- The United States, Canada, Russia, Denmark, and Norway have reached an agreement to block commercial fishing in the central Arctic at a meeting in Nuuk, Greenland. The agreement will result in interim measures to ban fishing in the international waters of the Arctic until a regulatory framework is formed and more research can be conducted on current conditions and potential impacts of fishing. Melting sea ice has increasingly opened the central Arctic to exploitation.
- A bill to address ocean acidification won unanimous support from the Maine legislature’s Marine Resources Committee on Monday. The bill would create a commission to research potential effects of ocean acidification on commercial shellfish harvesting and recommend policies to limit negative impacts.
- A Take Part article highlights a die-off of farmed softshell clams in Boston Harbor in 2010. Two of John Denehy’s clam beds died off completely, potentially as a result of a large fuel spill at Logan airport. Denehy has sued the Massachusetts Port Authority and the fueling company as a result. This incident is symptomatic of larger pollution problems for urban shellfish growers, both from point source spills and longer-term runoff.
- New research says shrimp-flavored gelatin made with byproducts of shrimp processing could be a successful new crab bait. Scientist Julie Anderson tested numerous types of bait and determined that blue crabs are most attracted to shrimp. The bait could replace depleted menhaden in crab traps.
- Fishing crews in Provincetown are working to remove lost and discarded fishing gear, known as “ghost gear,” through the Fishing for Energy program. The lost gear can kill marine life, harm habitat, and interfere with active fishing gear. On Tuesday, the crews recovered nearly 50 traps and numerous ropes and nets. The program is a partnership between local organizations, the National Fish and Wildlife Foundation, Covanta Energy, Schnitzer Steel Industries Inc., and NOAA.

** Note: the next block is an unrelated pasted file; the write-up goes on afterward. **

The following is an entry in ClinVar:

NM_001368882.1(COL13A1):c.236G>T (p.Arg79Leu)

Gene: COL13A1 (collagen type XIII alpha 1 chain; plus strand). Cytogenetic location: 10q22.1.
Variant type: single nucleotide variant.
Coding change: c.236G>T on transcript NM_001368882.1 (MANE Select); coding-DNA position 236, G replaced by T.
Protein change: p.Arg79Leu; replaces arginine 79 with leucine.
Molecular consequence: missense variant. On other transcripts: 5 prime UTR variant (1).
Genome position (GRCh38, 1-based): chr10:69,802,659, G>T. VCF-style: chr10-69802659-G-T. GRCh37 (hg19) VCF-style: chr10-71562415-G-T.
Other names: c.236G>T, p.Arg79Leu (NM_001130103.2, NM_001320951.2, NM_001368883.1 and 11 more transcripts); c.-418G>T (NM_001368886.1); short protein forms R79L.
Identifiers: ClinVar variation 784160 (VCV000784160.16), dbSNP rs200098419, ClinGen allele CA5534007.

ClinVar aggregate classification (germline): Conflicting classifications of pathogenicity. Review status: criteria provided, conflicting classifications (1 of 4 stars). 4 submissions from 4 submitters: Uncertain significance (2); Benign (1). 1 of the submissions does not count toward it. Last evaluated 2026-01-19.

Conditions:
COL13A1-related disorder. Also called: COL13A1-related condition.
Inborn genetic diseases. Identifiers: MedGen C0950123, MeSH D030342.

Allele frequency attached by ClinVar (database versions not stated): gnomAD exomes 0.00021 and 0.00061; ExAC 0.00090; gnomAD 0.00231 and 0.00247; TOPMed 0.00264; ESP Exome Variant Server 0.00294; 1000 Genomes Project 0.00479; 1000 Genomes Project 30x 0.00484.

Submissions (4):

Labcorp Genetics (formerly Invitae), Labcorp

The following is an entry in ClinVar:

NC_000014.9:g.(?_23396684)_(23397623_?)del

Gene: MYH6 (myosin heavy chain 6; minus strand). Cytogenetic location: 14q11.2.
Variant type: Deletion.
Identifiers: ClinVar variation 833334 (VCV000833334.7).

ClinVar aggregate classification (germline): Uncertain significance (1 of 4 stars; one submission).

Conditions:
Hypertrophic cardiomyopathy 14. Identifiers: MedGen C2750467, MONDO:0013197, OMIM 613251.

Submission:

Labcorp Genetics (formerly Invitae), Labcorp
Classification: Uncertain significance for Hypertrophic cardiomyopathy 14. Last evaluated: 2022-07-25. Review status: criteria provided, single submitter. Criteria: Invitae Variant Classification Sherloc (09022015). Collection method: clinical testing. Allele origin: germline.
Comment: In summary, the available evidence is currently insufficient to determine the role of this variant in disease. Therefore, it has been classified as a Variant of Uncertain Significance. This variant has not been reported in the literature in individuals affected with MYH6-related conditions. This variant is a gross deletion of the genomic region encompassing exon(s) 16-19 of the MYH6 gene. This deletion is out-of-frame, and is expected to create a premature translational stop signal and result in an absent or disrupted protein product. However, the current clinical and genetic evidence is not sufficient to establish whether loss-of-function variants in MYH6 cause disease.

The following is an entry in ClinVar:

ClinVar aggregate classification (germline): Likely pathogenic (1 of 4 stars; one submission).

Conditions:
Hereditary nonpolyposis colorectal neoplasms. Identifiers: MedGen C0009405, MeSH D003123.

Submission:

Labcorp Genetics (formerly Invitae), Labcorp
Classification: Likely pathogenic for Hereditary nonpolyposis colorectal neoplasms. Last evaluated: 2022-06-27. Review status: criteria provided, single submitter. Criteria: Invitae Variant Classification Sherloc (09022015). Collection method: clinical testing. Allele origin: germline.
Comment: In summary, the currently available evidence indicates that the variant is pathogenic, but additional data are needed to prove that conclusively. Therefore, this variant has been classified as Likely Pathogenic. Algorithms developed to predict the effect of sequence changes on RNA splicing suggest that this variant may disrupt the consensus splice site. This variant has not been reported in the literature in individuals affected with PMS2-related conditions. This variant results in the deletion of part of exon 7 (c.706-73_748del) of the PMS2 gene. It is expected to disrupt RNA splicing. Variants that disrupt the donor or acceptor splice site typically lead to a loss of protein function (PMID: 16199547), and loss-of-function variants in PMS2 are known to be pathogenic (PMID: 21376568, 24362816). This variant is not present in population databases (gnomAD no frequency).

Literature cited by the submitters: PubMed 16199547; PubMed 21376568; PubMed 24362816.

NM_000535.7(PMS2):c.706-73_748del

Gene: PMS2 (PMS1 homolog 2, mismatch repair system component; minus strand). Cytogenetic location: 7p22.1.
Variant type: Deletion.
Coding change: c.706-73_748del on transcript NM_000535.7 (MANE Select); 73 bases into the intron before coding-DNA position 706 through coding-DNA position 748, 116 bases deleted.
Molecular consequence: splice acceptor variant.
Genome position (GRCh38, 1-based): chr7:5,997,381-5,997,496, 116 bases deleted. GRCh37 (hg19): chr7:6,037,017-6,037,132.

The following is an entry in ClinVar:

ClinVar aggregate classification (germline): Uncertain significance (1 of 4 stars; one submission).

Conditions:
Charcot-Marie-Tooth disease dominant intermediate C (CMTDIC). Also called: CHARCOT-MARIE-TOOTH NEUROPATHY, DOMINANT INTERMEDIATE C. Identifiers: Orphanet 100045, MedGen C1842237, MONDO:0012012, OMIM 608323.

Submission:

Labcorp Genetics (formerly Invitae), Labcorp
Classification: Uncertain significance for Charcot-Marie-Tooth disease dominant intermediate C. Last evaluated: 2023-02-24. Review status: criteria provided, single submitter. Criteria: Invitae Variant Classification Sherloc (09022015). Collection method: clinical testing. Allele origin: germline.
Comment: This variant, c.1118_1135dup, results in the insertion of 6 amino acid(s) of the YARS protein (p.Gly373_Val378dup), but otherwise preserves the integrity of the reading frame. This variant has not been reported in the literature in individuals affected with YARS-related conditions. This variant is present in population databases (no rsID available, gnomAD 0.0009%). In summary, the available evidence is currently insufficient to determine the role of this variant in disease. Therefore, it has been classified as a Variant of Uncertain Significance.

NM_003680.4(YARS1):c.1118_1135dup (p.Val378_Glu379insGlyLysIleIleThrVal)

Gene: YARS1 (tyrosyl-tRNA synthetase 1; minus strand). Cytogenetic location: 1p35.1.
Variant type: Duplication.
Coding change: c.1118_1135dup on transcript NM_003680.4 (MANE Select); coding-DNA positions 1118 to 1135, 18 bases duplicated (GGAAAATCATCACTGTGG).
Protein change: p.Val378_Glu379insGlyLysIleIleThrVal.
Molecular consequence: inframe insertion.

- Last week, Dr. Jonathan Hare, director of NOAA’s Narragansett Laboratory, spoke at a Rhode Island Saltwater Anglers Association meeting about what warming waters will mean for Rhode Island’s marine landscape. Fish seem to be migrating in response to rising temperatures, with cold water species moving out of the area and warm water species like cobia becoming more abundant.
- On Thursday, the Bureau of Ocean and Energy Management released an Environmental Impact Statement on a proposed project to use seismic air guns for oil and gas exploration on the U.S. Atlantic outer continental shelf. Environmental groups argue the technique, which uses loud blasts to detect seafloor geology and hydrocarbon deposits, is extremely disruptive to whales, turtles, and other marine life and would encourage further destructive offshore drilling. BOEM’s EIS predicts minor impacts to most wildlife, with a “moderate” impact on marine mammals and turtles, estimates approximately 138,000 marine animals could be injured, and says the feeding, migratory, and other behavioral patterns of 13.6 million other marine animals would be disrupted by the blasts.